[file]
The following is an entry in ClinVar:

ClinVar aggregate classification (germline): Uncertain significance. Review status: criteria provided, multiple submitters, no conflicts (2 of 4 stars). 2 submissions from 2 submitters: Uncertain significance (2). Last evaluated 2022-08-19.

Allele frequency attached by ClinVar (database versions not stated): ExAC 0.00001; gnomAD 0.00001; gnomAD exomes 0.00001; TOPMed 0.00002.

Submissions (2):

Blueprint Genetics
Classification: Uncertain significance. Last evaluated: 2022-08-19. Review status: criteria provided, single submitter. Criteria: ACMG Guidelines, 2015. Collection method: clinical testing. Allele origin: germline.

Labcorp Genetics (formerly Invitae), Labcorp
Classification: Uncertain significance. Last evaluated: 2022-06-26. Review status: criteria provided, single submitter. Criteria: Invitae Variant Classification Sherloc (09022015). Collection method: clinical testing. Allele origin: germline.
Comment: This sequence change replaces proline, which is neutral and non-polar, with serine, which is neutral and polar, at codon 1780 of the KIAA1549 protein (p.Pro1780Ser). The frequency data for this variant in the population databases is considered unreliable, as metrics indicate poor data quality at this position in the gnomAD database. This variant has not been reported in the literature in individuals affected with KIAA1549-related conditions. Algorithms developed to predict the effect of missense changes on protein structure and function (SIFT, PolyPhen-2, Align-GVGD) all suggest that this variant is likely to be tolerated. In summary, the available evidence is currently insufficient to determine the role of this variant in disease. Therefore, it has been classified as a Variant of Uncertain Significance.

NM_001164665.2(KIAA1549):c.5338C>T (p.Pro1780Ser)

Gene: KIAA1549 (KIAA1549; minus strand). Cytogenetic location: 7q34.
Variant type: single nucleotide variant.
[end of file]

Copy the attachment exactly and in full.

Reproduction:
The following is an entry in ClinVar:

ClinVar aggregate classification (germline): Uncertain significance. Review status: criteria provided, multiple submitters, no conflicts (2 of 4 stars). 2 submissions from 2 submitters: Uncertain significance (2). Last evaluated 2022-08-19.

Allele frequency attached by ClinVar (database versions not stated): ExAC 0.00001; gnomAD 0.00001; gnomAD exomes 0.00001; TOPMed 0.00002.

Submissions (2):

Blueprint Genetics
Classification: Uncertain significance. Last evaluated: 2022-08-19. Review status: criteria provided, single submitter. Criteria: ACMG Guidelines, 2015. Collection method: clinical testing. Allele origin: germline.

Labcorp Genetics (formerly Invitae), Labcorp
Classification: Uncertain significance. Last evaluated: 2022-06-26. Review status: criteria provided, single submitter. Criteria: Invitae Variant Classification Sherloc (09022015). Collection method: clinical testing. Allele origin: germline.
Comment: This sequence change replaces proline, which is neutral and non-polar, with serine, which is neutral and polar, at codon 1780 of the KIAA1549 protein (p.Pro1780Ser). The frequency data for this variant in the population databases is considered unreliable, as metrics indicate poor data quality at this position in the gnomAD database. This variant has not been reported in the literature in individuals affected with KIAA1549-related conditions. Algorithms developed to predict the effect of missense changes on protein structure and function (SIFT, PolyPhen-2, Align-GVGD) all suggest that this variant is likely to be tolerated. In summary, the available evidence is currently insufficient to determine the role of this variant in disease. Therefore, it has been classified as a Variant of Uncertain Significance.

NM_001164665.2(KIAA1549):c.5338C>T (p.Pro1780Ser)

Gene: KIAA1549 (KIAA1549; minus strand). Cytogenetic location: 7q34.
Variant type: single nucleotide variant.